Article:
Friday, May 20, 2016

Stairs, Savings, and the Shrew

20 May 2016
  • St. Paul's Cathedral 
  • Bank of England Museum 
  • The Monument 
  • Leadenhall Market 
  • Tower Bridge 
  • The Queen's Walk
  • Shakespeare's Globe Theater
  • Tate Modern Art Museum 
  • Millennium Bridge 

 The first stop of HUM 1915's whirlwind day was St. Paul's Cathedral. I use the term stop loosely as many of us made the climb up a total of 533 steps to the highest public point on the dome to enjoy the view of the city and look down on the cathedral.

Emily W, Amelia, and Brittany at the first observatory level of St Paul's

The views from the top and a diagram of where we stood at the highest viewing gallery

Four structures have previously resided in place of the present Cathedral that was built by Sir Christopher Wren after the previous one was destroyed in The Great Fire of London. It began holding services in 1697 and was the first Cathedral to be built after the 16th century Reformation when Henry VIII gave the monarchy the position of head of the Church of England. Many people are honored in the Cathedral by various monuments. Some of these people include, prison reformer John Howard, Admiral Horatio Nelson, and Arthur Wellesley Duke of Wellington.

No pictures could be taken inside of the cathedral, so here are some pictures of the exterior.

The group poses in front of St. Paul's

 Our next stop was the Bank of England Museum. This was a very interesting endeavor for our class, luckily our accounting and business majors were helpful in understanding the complex concepts that surround finances.

Emily W and Kaurin

Emily W and Kaurin put together puzzles of bank notes

The bank was founded in 1694 and aims to promote good in the United Kingdom by providing the area with financial stability. Stability is achieved by keeping inflation steady and low. The bank was founded on a Royal Charter and was firmly established as a government bank. Bank notes have been used since it's opening in 1694 but are now a much more elaborate concept including colors and calligraphic designs. Queen Elizabeth II was the first monarch to appear on the bank note in 1960.

The class enjoys the activities part of the museum

 The Monument to the Great Fire of London's name basically explains itself. At a glance the monument looks simply, but it is actually very intricate. On the north side are Latin words recording the city's destruction from the fire. On the south is a record of it's restoration. The east is home to the mayoralties during which the building of the monument took place, while the west contains a beautiful sculpture.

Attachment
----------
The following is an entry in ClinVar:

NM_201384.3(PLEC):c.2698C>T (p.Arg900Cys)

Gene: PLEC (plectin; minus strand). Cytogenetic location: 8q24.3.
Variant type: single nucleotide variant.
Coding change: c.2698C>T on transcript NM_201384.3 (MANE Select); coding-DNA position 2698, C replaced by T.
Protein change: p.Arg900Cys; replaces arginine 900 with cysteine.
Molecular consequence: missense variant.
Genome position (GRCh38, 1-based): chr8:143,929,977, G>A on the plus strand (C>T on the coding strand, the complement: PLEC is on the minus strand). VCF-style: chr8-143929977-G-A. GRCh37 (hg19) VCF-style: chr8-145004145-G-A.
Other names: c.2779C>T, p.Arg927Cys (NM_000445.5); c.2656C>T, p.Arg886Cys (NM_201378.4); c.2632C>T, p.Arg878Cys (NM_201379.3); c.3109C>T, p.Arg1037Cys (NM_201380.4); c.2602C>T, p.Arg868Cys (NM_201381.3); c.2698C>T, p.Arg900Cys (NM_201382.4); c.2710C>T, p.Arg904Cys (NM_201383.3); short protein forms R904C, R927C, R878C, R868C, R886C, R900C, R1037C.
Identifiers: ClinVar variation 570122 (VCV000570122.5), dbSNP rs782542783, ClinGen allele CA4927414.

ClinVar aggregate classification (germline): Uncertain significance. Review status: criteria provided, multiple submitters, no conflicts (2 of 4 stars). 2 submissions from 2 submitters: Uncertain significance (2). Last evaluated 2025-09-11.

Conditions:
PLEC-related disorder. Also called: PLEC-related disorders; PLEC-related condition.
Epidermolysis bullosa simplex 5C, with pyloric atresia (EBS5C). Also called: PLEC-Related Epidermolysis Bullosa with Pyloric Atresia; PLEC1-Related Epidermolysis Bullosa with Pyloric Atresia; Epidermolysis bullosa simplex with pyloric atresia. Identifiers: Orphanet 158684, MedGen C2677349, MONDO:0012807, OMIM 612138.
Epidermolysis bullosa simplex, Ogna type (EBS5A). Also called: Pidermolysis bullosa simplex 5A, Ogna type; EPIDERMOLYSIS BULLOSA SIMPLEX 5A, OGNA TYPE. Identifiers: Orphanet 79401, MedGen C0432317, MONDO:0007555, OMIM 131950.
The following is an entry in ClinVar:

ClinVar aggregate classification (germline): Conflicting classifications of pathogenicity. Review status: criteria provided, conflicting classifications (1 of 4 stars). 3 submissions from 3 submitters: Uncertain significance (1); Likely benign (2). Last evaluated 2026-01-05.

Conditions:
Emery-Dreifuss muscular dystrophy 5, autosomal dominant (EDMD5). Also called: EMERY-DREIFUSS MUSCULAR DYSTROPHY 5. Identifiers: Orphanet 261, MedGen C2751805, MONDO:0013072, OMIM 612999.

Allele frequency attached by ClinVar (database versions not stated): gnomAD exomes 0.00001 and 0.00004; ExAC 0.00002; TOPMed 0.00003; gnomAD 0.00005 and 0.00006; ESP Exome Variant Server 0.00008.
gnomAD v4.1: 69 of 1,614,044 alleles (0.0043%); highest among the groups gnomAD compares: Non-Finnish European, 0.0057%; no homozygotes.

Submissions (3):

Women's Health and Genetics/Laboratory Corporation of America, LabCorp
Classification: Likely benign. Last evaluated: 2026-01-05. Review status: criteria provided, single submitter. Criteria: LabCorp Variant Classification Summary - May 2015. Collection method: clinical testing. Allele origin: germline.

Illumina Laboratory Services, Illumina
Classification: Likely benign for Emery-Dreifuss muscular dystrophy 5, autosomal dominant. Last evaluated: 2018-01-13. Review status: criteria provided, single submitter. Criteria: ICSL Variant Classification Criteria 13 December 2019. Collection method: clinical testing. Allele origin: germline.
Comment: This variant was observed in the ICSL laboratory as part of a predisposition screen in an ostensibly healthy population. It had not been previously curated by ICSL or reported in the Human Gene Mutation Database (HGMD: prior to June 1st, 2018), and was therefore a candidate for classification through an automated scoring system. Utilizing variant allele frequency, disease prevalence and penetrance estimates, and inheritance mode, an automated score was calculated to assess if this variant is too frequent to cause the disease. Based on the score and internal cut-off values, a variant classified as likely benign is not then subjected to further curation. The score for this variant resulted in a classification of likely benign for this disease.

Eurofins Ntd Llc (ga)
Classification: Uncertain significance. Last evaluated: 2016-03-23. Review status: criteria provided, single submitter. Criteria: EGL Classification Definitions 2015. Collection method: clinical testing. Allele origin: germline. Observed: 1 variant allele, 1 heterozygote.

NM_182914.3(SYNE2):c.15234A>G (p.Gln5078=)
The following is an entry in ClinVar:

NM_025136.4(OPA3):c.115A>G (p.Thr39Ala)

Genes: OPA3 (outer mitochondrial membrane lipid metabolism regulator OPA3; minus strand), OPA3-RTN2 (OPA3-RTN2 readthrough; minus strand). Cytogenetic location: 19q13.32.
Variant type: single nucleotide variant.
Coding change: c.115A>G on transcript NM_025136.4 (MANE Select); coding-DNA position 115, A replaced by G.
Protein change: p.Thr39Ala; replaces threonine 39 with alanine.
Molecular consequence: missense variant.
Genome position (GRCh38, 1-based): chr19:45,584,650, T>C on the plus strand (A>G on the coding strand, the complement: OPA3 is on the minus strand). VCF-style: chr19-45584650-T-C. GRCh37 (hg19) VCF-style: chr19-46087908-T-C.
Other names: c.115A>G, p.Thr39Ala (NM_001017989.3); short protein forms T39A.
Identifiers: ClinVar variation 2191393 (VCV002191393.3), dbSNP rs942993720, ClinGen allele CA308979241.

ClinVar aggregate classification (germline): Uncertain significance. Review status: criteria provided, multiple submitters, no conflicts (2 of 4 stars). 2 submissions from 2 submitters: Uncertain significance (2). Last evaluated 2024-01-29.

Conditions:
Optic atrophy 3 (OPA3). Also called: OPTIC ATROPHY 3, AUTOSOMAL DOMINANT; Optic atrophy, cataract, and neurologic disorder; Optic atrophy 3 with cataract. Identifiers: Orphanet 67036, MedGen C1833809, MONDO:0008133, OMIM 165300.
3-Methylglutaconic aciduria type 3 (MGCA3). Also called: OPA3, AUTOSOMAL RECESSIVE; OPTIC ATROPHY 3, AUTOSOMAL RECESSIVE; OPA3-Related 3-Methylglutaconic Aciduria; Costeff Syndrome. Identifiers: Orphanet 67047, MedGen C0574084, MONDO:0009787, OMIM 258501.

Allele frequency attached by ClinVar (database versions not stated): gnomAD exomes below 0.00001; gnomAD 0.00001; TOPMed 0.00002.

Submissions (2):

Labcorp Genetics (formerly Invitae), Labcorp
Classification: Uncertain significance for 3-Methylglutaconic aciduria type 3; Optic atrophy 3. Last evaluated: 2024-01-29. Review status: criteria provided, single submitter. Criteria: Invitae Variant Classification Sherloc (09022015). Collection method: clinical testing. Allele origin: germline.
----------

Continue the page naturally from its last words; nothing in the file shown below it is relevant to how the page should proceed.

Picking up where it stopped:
The Monument from a distance

The monument was also another great work of the famous Sir Christopher Wren who has built and influenced many others architectural designs in London.
 The class stopped to observe the culture of the people of the UK by visiting their local shopping markets and local eateries. Leadenhall Market is a covered market containing some high end stores as well as restaurants, butcher shops, and convenience stores.

 On our way around the city the class walked across the Tower Bridge to get a better view of the city and enjoy the view of the Thames River.


 The Queen's Walk is a pathway several miles long that guides people to see many of the main attractions in London. These attractions include, the London Eye, the Tower Bridge, St. Paul's Cathedral, Millennium Bridge, Shakespeare's Globe Theater, and Tate Museum. 

 Our next stop was the famous, Shakespeare's Globe Theater. Built in the 1590's the Globe Theater is located on the south bank of the river Thames in London. The architectural style of the theater is similar to the Colosseum in Rome, having a roof over the audience but open air over the stage. People used to pay a just a penny to stand in the pit to watch performances at the Globe Theater. In 1613 the theater caught fire after a special effects fiasco called the whole building to burn down completely, luckily it was rebuilt in the same spot in 1614. We stayed to watch most of the performance of Taming of the Shrew.

 We then continued our journey to Tate Modern Museum of Art where we saw an overwhelming amount of creativity through contemporary pieces.

Babel 2001 by Cildo Meireles

This piece was a favorite of the class. The sculpture consists of about 800 working radios, of different styles and ages, switched on to different stations with the audible volume, commenting on influx and failure of communication in our modern lives.

 Lastly, HUM 1915 took a stroll across the Millennium Bridge. Construction began in 1998 and finally opened in 2000. This is a steel suspension bridge for pedestrians. Formerly known as "the Wobbly Bridge" because the day it opened people began to feel an uneasy swaying movement. Therefore, the bridge was closed again and reopened in 2002.


No comments:

Post a Comment